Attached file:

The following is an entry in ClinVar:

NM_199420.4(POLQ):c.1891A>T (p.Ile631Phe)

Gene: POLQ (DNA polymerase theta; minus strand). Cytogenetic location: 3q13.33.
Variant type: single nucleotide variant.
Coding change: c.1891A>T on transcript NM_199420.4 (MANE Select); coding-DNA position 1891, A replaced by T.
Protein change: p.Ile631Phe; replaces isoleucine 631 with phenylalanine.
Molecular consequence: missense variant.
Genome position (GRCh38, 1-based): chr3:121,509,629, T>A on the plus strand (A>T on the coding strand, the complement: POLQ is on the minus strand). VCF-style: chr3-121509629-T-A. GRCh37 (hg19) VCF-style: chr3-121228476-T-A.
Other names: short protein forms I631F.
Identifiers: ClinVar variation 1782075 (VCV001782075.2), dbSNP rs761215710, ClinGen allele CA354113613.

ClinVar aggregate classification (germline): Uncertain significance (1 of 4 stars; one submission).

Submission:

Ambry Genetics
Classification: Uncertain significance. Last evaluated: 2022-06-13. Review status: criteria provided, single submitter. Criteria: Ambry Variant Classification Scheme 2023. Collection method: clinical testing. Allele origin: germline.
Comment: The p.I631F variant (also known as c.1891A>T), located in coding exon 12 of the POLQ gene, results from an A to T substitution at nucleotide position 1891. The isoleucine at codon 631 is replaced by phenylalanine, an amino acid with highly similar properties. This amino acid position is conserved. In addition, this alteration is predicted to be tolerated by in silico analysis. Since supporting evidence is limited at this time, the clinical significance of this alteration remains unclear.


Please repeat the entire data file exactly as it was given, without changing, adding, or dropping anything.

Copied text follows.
The following is an entry in ClinVar:

NM_199420.4(POLQ):c.1891A>T (p.Ile631Phe)

Gene: POLQ (DNA polymerase theta; minus strand). Cytogenetic location: 3q13.33.
Variant type: single nucleotide variant.
Coding change: c.1891A>T on transcript NM_199420.4 (MANE Select); coding-DNA position 1891, A replaced by T.
Protein change: p.Ile631Phe; replaces isoleucine 631 with phenylalanine.
Molecular consequence: missense variant.
Genome position (GRCh38, 1-based): chr3:121,509,629, T>A on the plus strand (A>T on the coding strand, the complement: POLQ is on the minus strand). VCF-style: chr3-121509629-T-A. GRCh37 (hg19) VCF-style: chr3-121228476-T-A.
Other names: short protein forms I631F.
Identifiers: ClinVar variation 1782075 (VCV001782075.2), dbSNP rs761215710, ClinGen allele CA354113613.

ClinVar aggregate classification (germline): Uncertain significance (1 of 4 stars; one submission).

Submission:

Ambry Genetics
Classification: Uncertain significance. Last evaluated: 2022-06-13. Review status: criteria provided, single submitter. Criteria: Ambry Variant Classification Scheme 2023. Collection method: clinical testing. Allele origin: germline.
Comment: The p.I631F variant (also known as c.1891A>T), located in coding exon 12 of the POLQ gene, results from an A to T substitution at nucleotide position 1891. The isoleucine at codon 631 is replaced by phenylalanine, an amino acid with highly similar properties. This amino acid position is conserved. In addition, this alteration is predicted to be tolerated by in silico analysis. Since supporting evidence is limited at this time, the clinical significance of this alteration remains unclear.